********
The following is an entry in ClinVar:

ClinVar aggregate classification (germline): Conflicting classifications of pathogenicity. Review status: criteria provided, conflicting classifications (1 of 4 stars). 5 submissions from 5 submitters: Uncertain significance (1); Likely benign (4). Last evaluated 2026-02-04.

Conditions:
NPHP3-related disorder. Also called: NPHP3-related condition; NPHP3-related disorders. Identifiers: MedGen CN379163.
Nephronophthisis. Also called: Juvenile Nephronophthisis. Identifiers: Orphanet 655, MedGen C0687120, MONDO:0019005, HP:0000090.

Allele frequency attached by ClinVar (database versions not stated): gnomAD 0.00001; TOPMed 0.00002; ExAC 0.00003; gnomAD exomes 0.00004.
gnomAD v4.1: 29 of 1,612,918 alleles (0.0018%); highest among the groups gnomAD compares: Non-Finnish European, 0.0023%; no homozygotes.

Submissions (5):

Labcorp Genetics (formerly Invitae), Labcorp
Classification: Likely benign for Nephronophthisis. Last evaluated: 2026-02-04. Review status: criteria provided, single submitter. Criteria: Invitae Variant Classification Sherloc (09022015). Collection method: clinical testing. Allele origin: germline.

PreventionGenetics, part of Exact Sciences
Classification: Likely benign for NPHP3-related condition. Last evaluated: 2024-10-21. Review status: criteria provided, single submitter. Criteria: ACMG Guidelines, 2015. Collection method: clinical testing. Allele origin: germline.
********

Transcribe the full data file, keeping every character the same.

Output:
The following is an entry in ClinVar:

ClinVar aggregate classification (germline): Conflicting classifications of pathogenicity. Review status: criteria provided, conflicting classifications (1 of 4 stars). 5 submissions from 5 submitters: Uncertain significance (1); Likely benign (4). Last evaluated 2026-02-04.

Conditions:
NPHP3-related disorder. Also called: NPHP3-related condition; NPHP3-related disorders. Identifiers: MedGen CN379163.
Nephronophthisis. Also called: Juvenile Nephronophthisis. Identifiers: Orphanet 655, MedGen C0687120, MONDO:0019005, HP:0000090.

Allele frequency attached by ClinVar (database versions not stated): gnomAD 0.00001; TOPMed 0.00002; ExAC 0.00003; gnomAD exomes 0.00004.
gnomAD v4.1: 29 of 1,612,918 alleles (0.0018%); highest among the groups gnomAD compares: Non-Finnish European, 0.0023%; no homozygotes.

Submissions (5):

Labcorp Genetics (formerly Invitae), Labcorp
Classification: Likely benign for Nephronophthisis. Last evaluated: 2026-02-04. Review status: criteria provided, single submitter. Criteria: Invitae Variant Classification Sherloc (09022015). Collection method: clinical testing. Allele origin: germline.

PreventionGenetics, part of Exact Sciences
Classification: Likely benign for NPHP3-related condition. Last evaluated: 2024-10-21. Review status: criteria provided, single submitter. Criteria: ACMG Guidelines, 2015. Collection method: clinical testing. Allele origin: germline.